Sunday, May 31, 2015

Endings of Sentences

Since the stems of verbs and adjectives cannot be used alone, they are always used with endings. Korean has many different endings that convey much of the grammatical functions such as tense, aspects, sentence types, conjunctions, speech levels, and so on.
The endings can be categorized into two types: pre-final endings and final endings, depending on where they are placed in the verb or adjective.

Pre-final Endings

Pre-final endings are inflectional elements that come between the stem and the final ending. They include the honorific suffix -(으)시, past tense marker 었/았, and so on.
Consider the following example:

* Pre-final Ending
Notice that the pre-final endings appear between 보, the stem “see”, and 어요, “a sentence final ending”.

Non-sentence-final Endings

There are two types of final endings: non-sentence-final endings that ends a verb or an adjective but not the sentence, and sentence-final endings that ends both the verb and the sentence. Non-sentence-final endings include various clausal conjunctives such as -고(and then), -어/아서(because), -으면서(while), -지만(although), -도록(in order to), and so on.
Consider the following sentence.

* Final Endings
Notice that the conjunctive -고(and then) does not end the sentence but does end the verb stem 마시(drink). On the other hand, the ending 어요 ends the verb “eat” as well as the sentence.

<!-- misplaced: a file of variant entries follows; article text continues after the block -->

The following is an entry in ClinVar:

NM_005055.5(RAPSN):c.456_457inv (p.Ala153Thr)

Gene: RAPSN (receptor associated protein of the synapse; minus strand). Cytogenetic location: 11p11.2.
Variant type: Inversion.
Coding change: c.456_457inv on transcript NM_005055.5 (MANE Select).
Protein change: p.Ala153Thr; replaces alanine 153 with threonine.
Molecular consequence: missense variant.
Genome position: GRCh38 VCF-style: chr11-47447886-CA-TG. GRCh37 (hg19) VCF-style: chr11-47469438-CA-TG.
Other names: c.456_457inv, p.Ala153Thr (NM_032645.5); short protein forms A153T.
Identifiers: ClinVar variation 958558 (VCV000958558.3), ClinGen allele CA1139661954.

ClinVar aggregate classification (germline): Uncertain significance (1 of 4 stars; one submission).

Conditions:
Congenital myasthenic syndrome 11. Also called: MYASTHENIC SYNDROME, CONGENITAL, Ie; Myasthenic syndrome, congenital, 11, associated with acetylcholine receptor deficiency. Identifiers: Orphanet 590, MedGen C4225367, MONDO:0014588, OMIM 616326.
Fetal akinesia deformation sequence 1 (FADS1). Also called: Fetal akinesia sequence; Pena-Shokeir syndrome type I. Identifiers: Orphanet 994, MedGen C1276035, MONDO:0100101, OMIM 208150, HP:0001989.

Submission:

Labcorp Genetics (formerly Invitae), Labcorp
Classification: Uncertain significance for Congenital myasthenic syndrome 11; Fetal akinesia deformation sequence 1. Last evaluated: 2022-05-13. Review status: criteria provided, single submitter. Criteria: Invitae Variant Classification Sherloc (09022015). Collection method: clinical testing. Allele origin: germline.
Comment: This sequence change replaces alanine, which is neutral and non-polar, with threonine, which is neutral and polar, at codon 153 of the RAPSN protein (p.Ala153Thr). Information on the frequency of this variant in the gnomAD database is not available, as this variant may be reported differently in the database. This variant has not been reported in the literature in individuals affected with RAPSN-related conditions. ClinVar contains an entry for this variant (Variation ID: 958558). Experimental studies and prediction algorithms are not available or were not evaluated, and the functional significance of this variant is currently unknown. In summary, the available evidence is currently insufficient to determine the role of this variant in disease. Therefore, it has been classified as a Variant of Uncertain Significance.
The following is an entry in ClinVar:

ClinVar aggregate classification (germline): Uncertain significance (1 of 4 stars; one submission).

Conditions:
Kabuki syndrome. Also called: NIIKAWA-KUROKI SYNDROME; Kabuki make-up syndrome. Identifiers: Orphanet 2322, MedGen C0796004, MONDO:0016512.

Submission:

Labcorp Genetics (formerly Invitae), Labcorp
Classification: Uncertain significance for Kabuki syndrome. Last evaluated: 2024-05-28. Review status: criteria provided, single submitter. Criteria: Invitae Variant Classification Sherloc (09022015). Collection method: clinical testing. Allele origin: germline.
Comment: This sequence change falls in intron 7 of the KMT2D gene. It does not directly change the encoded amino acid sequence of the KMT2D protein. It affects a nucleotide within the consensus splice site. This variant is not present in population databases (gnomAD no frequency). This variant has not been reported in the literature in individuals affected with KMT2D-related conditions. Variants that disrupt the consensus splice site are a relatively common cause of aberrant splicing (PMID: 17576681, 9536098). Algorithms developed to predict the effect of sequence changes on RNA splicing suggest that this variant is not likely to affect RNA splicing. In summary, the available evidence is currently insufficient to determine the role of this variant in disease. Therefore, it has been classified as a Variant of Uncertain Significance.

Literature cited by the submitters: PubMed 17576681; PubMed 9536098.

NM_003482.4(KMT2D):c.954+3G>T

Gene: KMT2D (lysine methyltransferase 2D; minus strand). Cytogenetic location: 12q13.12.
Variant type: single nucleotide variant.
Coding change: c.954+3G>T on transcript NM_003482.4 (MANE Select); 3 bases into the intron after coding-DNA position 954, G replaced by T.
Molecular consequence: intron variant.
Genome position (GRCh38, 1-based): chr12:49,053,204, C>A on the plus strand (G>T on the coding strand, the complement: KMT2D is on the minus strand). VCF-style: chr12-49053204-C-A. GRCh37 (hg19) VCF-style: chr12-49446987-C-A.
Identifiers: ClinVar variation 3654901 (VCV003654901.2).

Sentence-final Endings

The typical examples of sentence-final endings are various speech-level endings. Korean has six speech levels as shown below. These speech-level endings indicate the speaker’s interpersonal relationship with the addressees or attitude toward them.
The deferential speech level is the highest among the six, followed by the polite speech level and so on. In addition, each speech level has four endings that indicate the type of sentence: declarative(statement), interrogative(question), imperative(command/request), and propositive(suggestion):

Sentence-final Endings
Among the six speech levels, the use of (3) blunt and (4) familiar speech levels have been declining especially among young generations. We however must be familiar with the deferential, polite, intimate, and plain levels, which are still widely used for all Koreans regardless of age differences. Consequently, the debate around blunt and familiar speech levels will not be discussed in this book.
Let us apply four of the endings above to the verb stem 먹(eat). When saying “(someone) eats”, one needs to use one of the four interrogative endings like -습니까, -어요, -어, and -냐.

Notice that the verb stem in each speech level as well as the referential meaning are the same. In addition, different endings render different social meanings, such as speaker’s attitude toward the hearer and the formality of the situation. Consequently, choosing the right speech level is critical, and it all depends on who you talk to.

* Click to Read a related post
Grammar for Beginners
Predicates of Sentences
Negation (부정문)

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